Voices of Recovery does not ever let me down, and today’s reflection is one that fills my heart with pure joy. The quote is from the OA 12&12 on page 93 and it reads, “What do we say when we talk to God? We say whatever we feel like saying.” Boom!

Early on in recovery I used to be concerned that God might get bored with me rambling on about this challenge or that moment of fear or how grateful I felt or how much I love my cats or whatever. I don’t worry about those kinds of things anymore. Now I worry about really important stuff, like if I sound deep enough or humble enough to God. KIDDING. Well, I’m mostly kidding. I fully admit that there have been times when I have tried to make a situation sound better/worse in the midst of pleading for God to intervene, or times when I have conveniently omitted (more…)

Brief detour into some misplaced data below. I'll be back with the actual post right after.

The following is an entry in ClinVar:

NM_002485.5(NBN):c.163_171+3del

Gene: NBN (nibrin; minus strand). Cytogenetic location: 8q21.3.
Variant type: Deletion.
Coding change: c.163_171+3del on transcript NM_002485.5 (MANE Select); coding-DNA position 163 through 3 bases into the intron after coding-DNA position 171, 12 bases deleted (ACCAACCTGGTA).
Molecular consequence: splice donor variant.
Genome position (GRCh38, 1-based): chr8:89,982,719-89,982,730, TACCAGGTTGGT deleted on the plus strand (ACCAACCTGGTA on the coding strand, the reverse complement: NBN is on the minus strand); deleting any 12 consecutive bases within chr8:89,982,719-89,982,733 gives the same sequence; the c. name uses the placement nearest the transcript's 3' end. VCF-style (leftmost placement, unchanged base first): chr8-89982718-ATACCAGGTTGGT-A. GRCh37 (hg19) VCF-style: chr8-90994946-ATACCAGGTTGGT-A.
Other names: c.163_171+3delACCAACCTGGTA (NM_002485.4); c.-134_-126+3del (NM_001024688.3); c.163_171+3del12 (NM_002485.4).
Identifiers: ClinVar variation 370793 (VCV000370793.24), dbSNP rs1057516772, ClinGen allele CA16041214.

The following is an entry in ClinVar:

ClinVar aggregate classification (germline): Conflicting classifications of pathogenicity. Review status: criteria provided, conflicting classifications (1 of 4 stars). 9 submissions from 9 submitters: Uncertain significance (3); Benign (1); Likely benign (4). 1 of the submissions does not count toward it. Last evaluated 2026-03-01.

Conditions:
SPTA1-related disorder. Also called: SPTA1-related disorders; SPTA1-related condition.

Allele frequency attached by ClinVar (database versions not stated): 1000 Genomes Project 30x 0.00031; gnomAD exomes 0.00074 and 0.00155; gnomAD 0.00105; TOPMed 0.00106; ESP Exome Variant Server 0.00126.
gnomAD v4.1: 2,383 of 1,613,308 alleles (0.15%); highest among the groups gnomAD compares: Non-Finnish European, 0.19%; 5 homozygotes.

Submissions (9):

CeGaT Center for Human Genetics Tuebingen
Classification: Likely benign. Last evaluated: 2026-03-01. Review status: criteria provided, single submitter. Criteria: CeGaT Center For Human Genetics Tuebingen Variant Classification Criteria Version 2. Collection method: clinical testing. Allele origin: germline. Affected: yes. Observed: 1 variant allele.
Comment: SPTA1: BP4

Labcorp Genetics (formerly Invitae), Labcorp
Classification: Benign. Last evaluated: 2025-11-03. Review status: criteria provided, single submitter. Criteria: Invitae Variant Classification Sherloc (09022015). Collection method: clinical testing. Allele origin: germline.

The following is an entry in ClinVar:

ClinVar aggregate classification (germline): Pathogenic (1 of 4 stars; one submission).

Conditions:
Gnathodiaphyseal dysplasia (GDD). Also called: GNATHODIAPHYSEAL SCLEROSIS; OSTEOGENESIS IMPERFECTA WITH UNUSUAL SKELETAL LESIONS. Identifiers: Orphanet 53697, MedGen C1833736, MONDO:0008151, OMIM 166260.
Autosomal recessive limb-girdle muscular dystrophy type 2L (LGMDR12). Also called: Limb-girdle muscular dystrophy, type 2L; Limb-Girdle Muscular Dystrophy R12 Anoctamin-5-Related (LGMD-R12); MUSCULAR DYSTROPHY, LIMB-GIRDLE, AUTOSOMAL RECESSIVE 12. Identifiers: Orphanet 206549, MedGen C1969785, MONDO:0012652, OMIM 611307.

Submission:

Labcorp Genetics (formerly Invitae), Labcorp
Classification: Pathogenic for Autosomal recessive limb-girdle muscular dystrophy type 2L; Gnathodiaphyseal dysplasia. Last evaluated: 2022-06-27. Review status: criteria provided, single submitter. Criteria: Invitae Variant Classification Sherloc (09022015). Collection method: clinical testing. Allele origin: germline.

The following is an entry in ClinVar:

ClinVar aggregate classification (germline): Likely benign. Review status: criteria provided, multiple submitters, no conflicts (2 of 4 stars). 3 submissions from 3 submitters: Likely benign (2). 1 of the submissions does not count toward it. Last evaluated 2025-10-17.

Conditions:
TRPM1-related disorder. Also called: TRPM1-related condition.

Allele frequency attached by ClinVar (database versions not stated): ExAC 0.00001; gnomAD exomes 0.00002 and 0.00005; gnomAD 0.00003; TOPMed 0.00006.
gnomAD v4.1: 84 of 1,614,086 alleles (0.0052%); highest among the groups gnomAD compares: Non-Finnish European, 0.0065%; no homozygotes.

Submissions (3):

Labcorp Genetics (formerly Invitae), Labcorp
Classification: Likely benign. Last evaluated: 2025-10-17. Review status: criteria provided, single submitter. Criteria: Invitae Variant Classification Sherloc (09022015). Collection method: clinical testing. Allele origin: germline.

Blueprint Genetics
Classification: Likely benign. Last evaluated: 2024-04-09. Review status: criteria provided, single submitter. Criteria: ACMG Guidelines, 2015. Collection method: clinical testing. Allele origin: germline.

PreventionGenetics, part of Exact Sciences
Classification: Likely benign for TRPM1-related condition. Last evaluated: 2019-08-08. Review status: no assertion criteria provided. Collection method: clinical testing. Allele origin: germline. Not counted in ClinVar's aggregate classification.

Guest Post

I asked a recovery sister of mine, Megan (pronounced Meegan) H., to write a guest post for Promise of Recovery.  I am honored and humbled by the magnificent words that came forth from her pen.  Thank you, Megan H., for writing a wonderful guest post to share with our recovery family.  You are very special to the Tampa OA community and we love you very much.

Am I recovering?